Titled On Destruction, the collection of essays in issue number 122 could very well present all this violence done to past and recent artworks; however, our primary objective is to reflect on the subject of destruction from the viewpoint of contemporary art. Even though, initially, the idea of creating seems to contradict the gesture of destroying and is more in keeping with the sacred nature given to some objects, destruction in art can be positive at times, as art historian Dario Gamboni has proposed.1 With the advent of modernity, the idea of putting the past behind us opens up new perspectives. Modern thought (not only in art) has its foundations in notions of progress, which turns away from the past and in various ways, destroys it in order to make way for what comes next. This is not a matter of reflecting only on the destruction of art caused by outside forces but also and above all of questioning the destruction in art from an artistic point of view. Apart from people deliberately destroying works following a controversy or what some consider a provocation, destruction in art has been a method of exploration indeed even of artistic expression for a long time. Since the avant-garde of the last century, the passion for destroying goes hand in hand with the idea of changing the order of things, of disrupting established artistic codes. From the 1960s and 1970s on, destruction in art also has echoes in a refusal of consumer society’s imposed model thus calling on some artists to conceive of artworks that can auto-destruct. But where are we today?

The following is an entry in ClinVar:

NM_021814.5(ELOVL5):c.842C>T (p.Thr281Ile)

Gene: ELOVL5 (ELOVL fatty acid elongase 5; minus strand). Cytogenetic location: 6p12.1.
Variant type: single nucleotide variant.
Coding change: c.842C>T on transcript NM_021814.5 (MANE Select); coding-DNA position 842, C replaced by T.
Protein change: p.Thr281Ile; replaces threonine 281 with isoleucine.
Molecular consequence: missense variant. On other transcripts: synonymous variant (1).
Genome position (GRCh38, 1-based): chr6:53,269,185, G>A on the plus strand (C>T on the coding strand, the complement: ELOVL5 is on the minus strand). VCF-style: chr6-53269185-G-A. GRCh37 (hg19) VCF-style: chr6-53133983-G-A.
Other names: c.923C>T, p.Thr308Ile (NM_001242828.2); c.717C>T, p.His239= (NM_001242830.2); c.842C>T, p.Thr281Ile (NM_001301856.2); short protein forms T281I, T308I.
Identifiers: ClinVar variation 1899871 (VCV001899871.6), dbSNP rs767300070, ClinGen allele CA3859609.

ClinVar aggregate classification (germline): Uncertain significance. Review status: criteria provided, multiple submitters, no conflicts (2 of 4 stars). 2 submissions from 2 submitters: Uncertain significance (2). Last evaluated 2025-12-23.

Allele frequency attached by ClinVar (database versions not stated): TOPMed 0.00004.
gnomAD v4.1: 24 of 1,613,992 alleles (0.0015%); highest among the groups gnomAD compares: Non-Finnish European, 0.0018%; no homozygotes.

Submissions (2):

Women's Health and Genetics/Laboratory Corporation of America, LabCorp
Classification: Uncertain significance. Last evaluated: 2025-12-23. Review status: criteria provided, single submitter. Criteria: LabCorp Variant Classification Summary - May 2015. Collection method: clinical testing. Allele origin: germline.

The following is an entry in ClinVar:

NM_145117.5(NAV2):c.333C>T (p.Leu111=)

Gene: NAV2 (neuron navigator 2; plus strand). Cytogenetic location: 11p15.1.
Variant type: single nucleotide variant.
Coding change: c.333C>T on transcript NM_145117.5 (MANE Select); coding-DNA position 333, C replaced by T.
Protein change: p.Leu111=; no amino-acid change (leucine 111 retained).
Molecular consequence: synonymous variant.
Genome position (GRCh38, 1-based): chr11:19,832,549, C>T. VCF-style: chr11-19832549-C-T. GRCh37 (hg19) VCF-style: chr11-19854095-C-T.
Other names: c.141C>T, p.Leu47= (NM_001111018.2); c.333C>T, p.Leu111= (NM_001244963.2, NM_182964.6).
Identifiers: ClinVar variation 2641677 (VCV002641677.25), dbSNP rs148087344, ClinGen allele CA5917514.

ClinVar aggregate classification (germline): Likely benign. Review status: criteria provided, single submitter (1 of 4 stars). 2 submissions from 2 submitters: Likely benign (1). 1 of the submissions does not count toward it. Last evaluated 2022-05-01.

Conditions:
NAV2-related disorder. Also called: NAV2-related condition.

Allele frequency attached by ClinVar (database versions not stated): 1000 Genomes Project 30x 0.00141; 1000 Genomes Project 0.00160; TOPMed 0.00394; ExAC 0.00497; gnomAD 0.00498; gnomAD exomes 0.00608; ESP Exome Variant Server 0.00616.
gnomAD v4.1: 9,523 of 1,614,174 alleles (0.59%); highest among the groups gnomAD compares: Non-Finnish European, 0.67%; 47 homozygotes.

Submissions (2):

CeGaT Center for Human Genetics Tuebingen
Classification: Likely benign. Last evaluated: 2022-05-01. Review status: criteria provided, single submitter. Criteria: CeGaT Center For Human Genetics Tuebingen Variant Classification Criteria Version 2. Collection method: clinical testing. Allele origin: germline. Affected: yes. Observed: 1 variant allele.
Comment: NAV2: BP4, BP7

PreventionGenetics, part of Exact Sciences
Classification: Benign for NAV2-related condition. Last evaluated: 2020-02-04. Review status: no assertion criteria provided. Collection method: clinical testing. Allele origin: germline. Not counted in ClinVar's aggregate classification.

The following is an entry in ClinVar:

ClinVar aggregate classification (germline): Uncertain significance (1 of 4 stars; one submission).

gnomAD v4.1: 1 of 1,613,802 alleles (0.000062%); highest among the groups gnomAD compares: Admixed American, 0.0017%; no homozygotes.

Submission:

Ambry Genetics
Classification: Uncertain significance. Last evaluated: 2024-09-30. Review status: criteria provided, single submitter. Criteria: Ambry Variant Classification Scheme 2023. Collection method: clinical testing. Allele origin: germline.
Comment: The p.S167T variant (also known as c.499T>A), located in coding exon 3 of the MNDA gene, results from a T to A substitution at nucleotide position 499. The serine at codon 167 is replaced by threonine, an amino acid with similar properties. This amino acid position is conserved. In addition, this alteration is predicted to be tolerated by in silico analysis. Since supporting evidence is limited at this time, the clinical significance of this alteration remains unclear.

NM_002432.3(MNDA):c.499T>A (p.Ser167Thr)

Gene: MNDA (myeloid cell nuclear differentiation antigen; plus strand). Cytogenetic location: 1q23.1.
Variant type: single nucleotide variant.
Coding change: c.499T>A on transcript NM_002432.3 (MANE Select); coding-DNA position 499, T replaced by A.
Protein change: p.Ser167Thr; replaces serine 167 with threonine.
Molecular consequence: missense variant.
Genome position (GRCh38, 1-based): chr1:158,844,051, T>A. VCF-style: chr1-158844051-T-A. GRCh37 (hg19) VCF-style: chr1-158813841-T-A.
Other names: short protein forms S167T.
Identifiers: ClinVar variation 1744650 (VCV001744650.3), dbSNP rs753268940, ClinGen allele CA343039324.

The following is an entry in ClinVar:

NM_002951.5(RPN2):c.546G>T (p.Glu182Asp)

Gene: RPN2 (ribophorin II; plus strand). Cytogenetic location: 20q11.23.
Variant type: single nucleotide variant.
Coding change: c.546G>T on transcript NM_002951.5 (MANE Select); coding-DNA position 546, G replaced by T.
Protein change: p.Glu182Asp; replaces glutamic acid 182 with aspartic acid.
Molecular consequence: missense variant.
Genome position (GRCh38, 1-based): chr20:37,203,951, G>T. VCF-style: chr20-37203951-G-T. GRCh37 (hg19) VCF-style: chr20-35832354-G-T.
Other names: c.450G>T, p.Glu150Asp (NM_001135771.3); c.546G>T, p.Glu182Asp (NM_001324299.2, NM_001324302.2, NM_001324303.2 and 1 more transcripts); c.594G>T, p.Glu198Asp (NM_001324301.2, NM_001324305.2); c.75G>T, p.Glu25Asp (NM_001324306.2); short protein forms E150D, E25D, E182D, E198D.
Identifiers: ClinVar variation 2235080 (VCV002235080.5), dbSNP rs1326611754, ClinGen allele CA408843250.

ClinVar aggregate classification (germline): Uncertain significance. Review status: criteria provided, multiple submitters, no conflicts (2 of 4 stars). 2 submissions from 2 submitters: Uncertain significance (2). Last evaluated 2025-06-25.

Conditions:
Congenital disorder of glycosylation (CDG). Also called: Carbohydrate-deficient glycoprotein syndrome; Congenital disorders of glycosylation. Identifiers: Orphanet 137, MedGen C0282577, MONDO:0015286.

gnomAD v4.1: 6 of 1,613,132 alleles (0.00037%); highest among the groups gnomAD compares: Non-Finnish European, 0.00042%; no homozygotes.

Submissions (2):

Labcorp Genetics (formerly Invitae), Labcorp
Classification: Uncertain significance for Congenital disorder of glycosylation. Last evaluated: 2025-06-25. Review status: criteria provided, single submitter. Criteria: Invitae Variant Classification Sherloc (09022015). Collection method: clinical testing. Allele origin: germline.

Although this art of destruction lives on in the 21st century, in this collection of essays we would like to explore other angles. At a time when the accelerating deterioration of the environment has become troubling worldwide, armed conflicts continue in certain parts of the planet and the industry of consumption too often goes together with obsolescence, how the can the aesthetics of destruction respond to this devastation? Following Friedrich Nietzsche’s reflections on destruction as a creative power, surprisingly, it is an economist named Joseph Alois Schumpeter (1883-1950) who would develop the idea of “creative destruction” within the capitalist economy as a process constantly at work, banking on innovation and change at all costs. But then, how do we distinguish the art of destruction from the point of view of art? Is destruction in art not initially a “de-structuring,” a way of making or creating that enables one to have the potential to make something happen? If this is the case, art destroys art, but in destroying the art one creates more art. If not, the destructive act implies the idea of finishing the work, understood here in the sense of completing or terminating it. In brief, as an artistic process and according to each one’s aesthetics, the idea of destruction in art is open to multiple interpretations. But in any case, the art of destruction should not only be a way of saying no but rather another way of activating the desire to create.
1. Dario Gamboni, The Destruction of Art. Iconoclasm and Vandalism since the French Revolution, London, Reaktion Books, 2007.